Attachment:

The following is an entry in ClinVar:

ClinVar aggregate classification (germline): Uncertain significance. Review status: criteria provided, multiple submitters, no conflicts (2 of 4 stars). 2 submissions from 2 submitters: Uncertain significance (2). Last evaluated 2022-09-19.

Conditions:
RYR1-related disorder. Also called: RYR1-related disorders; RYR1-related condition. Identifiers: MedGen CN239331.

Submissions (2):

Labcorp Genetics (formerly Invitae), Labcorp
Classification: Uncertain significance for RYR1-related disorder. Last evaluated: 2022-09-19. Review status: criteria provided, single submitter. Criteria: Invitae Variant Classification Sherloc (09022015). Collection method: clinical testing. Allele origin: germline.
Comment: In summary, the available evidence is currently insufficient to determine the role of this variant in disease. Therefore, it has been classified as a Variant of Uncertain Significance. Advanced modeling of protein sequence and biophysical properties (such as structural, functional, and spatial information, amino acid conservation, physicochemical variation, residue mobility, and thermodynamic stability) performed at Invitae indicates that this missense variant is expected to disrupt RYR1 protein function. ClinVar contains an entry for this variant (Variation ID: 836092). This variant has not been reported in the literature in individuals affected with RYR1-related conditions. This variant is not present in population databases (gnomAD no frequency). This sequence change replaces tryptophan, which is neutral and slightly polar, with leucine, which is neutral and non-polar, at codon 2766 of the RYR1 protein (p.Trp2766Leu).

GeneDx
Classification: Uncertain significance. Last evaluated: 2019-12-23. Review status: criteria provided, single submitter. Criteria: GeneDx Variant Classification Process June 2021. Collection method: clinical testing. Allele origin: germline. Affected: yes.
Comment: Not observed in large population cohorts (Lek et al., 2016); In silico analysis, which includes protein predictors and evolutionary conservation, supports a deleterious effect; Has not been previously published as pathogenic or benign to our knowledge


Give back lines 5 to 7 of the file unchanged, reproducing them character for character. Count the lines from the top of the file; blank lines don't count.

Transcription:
Submissions (2):

Labcorp Genetics (formerly Invitae), Labcorp
Classification: Uncertain significance for RYR1-related disorder. Last evaluated: 2022-09-19. Review status: criteria provided, single submitter. Criteria: Invitae Variant Classification Sherloc (09022015). Collection method: clinical testing. Allele origin: germline.